Acts 13

Roy Osborne
April 2012


In chapter 13, Saul of Tarsus, now Paul the Apostle, takes center stage in the Gospel story.  Let us remember that this man was a Jew, and a member of the most elite group of the Jewish faith.  He was a Pharisee.  It is significant that God has selected one from the very heart of Judaism to proclaim the fulfillment of His promise to Abraham and the true identity of Jesus Christ as the Messiah, which the Jewish prophets had foretold.

In this chapter, Saul changes his name to Paul.  Each Jewish boy had two names.  One was Jewish and the other a name to be used in the Gentile world.  That Paul now chose to use his Gentile name is an indication of how completely he was ready to leave the past behind and be a total and complete messenger of God to the Gentile world.
There would be no turning back.

This Paul is to become the most powerful influence in the world for moral and ethical righteousness, except for Jesus Christ Himself.  He is to be the one to describe and define the whole will of God for the salvation of mankind, and his writing sets the standard for all the followers of Jesus Christ.

In Paphos, the capital of Cyprus, they came in contact with the governor of the island, Sergius Paulus.  People were very superstitious in those days, and even an intelligent man like the governor had a sorcerer as a confidant.  However, he was also a convert to the Jewish faith and a believer in God.   He was interested in the message Paul was preaching.  Elymus, the sorcerer, realized that if Sergius was converted to Christianity, he would be out.  So he began to use arguments and wiles to persuade Sergius that Paul’s message was false.  Paul never shied from confrontation, and he stood face to face with Elymus and called him a worker for the devil.  He then made him to be blind for a time, and when Sergius saw this miracle, he was convinced and believed in the Lord.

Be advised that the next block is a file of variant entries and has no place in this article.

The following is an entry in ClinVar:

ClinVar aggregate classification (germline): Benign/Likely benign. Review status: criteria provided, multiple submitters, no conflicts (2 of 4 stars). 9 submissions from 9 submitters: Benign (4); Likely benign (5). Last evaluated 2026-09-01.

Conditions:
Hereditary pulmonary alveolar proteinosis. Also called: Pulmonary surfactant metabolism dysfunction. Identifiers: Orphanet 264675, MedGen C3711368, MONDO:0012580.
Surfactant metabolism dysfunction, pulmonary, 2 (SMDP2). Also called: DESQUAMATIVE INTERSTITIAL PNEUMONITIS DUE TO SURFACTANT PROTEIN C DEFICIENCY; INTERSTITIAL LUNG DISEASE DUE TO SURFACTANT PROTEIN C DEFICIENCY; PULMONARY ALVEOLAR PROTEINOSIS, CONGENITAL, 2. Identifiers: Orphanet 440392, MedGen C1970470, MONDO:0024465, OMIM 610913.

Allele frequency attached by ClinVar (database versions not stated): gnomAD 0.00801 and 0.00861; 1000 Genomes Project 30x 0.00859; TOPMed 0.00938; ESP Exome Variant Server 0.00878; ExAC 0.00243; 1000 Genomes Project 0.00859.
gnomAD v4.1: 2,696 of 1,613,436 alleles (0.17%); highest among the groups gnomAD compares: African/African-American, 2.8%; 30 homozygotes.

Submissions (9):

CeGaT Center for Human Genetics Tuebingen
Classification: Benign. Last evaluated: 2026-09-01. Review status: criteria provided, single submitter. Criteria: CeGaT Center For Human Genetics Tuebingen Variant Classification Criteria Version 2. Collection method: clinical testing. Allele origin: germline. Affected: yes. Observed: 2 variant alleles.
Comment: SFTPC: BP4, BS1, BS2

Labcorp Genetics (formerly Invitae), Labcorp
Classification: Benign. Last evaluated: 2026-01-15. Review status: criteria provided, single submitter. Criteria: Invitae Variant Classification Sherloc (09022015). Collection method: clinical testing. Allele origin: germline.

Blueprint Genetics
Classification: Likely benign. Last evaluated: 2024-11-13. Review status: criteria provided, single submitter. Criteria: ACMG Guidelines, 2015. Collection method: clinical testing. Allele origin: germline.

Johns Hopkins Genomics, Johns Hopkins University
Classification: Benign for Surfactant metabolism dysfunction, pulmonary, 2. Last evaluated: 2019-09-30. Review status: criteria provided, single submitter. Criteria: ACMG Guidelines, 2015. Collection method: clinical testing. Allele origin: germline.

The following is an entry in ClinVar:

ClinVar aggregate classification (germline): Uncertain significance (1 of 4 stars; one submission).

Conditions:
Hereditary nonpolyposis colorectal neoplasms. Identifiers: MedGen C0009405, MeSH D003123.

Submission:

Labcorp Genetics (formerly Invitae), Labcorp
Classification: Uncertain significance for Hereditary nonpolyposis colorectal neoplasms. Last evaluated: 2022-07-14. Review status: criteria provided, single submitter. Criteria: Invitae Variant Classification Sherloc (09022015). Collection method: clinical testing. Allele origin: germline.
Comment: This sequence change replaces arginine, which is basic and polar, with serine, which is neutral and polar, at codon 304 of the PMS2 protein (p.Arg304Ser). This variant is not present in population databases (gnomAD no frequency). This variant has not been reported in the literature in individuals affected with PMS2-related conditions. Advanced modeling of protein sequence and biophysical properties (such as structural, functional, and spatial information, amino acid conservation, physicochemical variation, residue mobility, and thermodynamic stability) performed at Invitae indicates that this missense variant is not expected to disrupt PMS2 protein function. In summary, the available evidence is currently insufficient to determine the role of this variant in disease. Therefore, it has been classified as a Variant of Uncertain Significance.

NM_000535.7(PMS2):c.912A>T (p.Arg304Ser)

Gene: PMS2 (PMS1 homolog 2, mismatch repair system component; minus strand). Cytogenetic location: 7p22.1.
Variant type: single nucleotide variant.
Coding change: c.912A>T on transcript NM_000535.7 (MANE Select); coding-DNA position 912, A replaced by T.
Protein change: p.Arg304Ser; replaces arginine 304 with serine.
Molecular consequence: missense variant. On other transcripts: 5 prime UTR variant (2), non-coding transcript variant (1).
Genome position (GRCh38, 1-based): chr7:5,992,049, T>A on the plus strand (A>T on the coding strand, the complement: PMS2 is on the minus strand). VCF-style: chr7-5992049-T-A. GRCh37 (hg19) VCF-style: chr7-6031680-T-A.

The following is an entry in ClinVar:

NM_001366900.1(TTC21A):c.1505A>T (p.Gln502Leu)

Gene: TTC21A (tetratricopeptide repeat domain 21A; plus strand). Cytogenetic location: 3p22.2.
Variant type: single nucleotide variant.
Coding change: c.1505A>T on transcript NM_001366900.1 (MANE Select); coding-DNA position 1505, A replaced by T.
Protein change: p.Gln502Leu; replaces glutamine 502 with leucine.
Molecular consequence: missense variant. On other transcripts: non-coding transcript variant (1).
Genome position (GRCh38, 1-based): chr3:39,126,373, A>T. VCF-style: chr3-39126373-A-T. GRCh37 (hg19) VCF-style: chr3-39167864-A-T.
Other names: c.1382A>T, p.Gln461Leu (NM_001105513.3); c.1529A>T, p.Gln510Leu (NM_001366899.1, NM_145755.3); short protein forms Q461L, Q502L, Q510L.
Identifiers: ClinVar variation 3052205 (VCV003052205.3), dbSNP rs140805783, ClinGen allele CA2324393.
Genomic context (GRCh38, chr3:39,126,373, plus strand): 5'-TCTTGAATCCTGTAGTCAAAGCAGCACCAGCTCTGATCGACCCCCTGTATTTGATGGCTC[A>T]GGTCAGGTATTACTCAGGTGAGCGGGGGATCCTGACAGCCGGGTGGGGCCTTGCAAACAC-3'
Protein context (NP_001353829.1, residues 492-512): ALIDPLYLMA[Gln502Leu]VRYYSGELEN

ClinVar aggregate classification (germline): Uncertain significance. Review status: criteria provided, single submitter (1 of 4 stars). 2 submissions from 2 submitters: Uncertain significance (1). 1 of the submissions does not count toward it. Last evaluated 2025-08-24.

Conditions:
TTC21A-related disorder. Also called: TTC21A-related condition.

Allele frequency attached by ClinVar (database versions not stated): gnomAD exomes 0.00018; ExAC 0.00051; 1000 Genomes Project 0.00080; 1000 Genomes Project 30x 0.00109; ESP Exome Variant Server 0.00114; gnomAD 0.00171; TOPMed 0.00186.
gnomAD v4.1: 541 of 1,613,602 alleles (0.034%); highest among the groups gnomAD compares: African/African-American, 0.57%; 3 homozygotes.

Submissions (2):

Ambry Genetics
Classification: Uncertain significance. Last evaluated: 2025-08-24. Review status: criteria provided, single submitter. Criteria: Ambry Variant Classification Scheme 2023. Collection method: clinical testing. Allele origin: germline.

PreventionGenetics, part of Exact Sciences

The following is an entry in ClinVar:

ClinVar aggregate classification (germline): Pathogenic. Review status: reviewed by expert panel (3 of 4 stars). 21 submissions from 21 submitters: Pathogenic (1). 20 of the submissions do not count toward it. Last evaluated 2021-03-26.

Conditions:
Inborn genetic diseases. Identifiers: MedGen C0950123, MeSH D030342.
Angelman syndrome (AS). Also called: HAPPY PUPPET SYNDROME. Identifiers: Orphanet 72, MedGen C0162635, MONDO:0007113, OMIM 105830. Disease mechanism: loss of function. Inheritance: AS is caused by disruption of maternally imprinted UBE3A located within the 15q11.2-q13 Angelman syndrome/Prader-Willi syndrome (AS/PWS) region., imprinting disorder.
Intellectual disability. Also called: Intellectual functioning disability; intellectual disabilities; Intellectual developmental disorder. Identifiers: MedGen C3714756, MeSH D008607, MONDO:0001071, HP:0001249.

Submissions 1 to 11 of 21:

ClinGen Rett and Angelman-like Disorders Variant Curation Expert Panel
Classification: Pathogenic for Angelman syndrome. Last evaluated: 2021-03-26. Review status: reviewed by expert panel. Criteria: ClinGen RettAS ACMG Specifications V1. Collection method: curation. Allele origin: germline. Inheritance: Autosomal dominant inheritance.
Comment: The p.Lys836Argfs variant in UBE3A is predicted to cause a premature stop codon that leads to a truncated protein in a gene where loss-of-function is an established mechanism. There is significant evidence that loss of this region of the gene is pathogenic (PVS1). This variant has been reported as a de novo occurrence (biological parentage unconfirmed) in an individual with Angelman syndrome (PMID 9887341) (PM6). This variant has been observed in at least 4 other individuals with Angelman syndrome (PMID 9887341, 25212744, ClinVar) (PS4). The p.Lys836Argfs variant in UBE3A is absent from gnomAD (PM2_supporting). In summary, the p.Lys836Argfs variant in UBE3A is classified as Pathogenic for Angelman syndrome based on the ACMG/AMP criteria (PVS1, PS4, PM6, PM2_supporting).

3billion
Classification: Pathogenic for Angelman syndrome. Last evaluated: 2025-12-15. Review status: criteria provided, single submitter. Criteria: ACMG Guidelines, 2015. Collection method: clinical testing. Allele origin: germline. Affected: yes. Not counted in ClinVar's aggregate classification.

Again we see that miracles were performed by the Apostles for the purpose of confirming the Word…never for any other reason.

Finally, they left Paphos and sailed to Pamphilia.  Here John Mark left them and went back to Jerusalem.  No reason is given for this desertion, and later this is to cause Barnabus and Paul to separate when Paul refuses to let John accompany them on another journey.
However, this John Mark is later to be reconciled to Paul, and Paul
even said he was of great value to him.  This same John Mark is one of the writers of the four Gospels and is an important name in Biblical history.

In this first missionary journey, we should be impressed with the interest God shows in having the message of Jesus Christ taken to the whole world.  It also shows His wisdom in selecting the men whom He sent to do the job.   It was necessary in these early days for Him to be involved in directing the work.  He had inspired the writers, especially Paul, to write down His will and to leave a clear picture of the advent, death, burial and resurrection of His Son. This gives the final proof of the authenticity of the Book.  Then, He left it to His faithful followers to continue to spread the message through the ages.  He no longer directs the actions, nor gives further information to men.  It is now for men to go to the Book and, noting His commission to go tell it to the world, to become His witnesses to all men.  The motivation is now left to our faith, and the effectiveness of our preaching to our dedication to the truth.